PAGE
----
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Eat drink and make Meribel

February 24, 2013

The Refuge in Meribel provided the raclette and fondue encounter to which some of our skiing party aspired. The venue changed from Le Fromargerie after some on-line reviews suggested that the place not only smelled, quite reasonably, of cheese, but the advice was not to wear any clothing that you might want to wear the next day because the cheesy smell would not leave you.  With it being the last night, and with most things packed, and not wishing to be smelling all day of Norwegian Jarlsberger or Canadian Beaver Cheese, The Refuge literally lived up to its name. Quaint and old-fashioned, it was still Trois Vallees expensive.

meribel, the Alps

Meribel at its most beautiful.

This time the car started, and the torturous but spectacular trip down the mountain to Beaune, with all the other tourists leaving at the same time, was the expected nightmare all the way to the outskirts of Lyon, when suddenly the traffic cleared and we got to this pretty and ancient town in early afternoon, about 2 hours earlier than we expected. It was only a little warmer, still below freezing and was snowing gently as we unloaded the car. The lovely and charming La Belle Époque was once again our destination for the night.

Before venturing out in early evening, I completed, with the help of Jeroen of ABK Estate Agents, the arrangements for the launch of The Valbonne Monologues (Facebook; Valbonne Monologues) at Cafe Latin. The sponsors, so far ABK, Marina Kulik and Currencies Direct are between them supplying a glass of sparkling wine, a coffee or a glass of wine to everyone buying a book on the day, either Friday 15th or Saturday 16th March between 10.30 and 12.00. I shall be in personal attendance and will be available, if required, to sign copies of the book for lucky punters, who will in future years be able to say they were there when the book was first unveiled. Please do not forget that these valuable first editions can only increase in value in my own mind. Also, this time there are colour pictures throughout of some of your heroes, and for the richest amongst you, there is a hardback limited edition priced at a very reasonable 20 euros. For the rest of you cheapskates it is 15 euros for the paperback. I will take advance orders via paypal, cash and even those antiquated cheques.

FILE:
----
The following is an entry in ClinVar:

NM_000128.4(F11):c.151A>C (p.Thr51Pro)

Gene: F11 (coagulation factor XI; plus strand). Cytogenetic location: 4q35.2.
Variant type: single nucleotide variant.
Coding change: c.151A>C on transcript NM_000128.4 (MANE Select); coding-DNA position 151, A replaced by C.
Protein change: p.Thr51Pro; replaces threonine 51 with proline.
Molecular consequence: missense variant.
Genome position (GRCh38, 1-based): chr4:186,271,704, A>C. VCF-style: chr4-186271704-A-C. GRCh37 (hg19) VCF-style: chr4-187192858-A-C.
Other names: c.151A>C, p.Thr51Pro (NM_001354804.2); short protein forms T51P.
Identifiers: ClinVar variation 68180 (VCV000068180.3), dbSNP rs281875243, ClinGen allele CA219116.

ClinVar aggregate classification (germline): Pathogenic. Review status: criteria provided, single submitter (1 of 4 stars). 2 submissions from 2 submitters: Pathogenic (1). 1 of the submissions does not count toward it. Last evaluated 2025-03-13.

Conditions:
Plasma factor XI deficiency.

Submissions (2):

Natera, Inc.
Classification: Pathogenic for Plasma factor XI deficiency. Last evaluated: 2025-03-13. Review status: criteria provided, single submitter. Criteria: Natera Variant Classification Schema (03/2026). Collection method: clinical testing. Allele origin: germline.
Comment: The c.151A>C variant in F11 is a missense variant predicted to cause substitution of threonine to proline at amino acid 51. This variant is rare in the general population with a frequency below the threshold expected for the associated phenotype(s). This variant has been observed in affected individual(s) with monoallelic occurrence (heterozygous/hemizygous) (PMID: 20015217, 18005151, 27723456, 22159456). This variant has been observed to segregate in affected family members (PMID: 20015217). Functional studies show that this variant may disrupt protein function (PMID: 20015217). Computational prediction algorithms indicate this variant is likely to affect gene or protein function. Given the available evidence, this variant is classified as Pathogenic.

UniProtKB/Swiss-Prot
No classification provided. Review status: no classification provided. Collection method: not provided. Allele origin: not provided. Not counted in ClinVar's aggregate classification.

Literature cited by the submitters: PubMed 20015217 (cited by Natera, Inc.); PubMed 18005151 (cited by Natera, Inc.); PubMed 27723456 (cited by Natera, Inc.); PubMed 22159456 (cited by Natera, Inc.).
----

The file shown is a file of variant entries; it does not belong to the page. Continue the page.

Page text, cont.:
After watching England beat France in the six nations, and studiously avoiding speaking English, not celebrating when England scored, and practising lots of Gallic shrugs and muttering “sacre bleu” as England went further and further ahead, we went out for an early dinner on order to get an early start this morning. Although the tunnel crossings are fully booked, there are bound to be people who are late or cancel, so with luck we will be back in Arundel before nightfall.

Then it will be Monday and the starvation diet will commence. Do not expect me to be upbeat, witty or amusing in the coming days. Many will say they never do, but there are a few loyal readers who admit to enjoying this daily missive, now approaching its third birthday. The week of eating and drinking at Meribel has not been sufficiently off set by the momentous skiing and energy usage involved. I would probably have to ski for a whole year to get to equilibrium, let alone a honing of my magnificent anatomy, so drastic measures have been imposed. 600 calories a day is about as close to starvation as one can get with expiring, and I have heard that it can make you grumpy.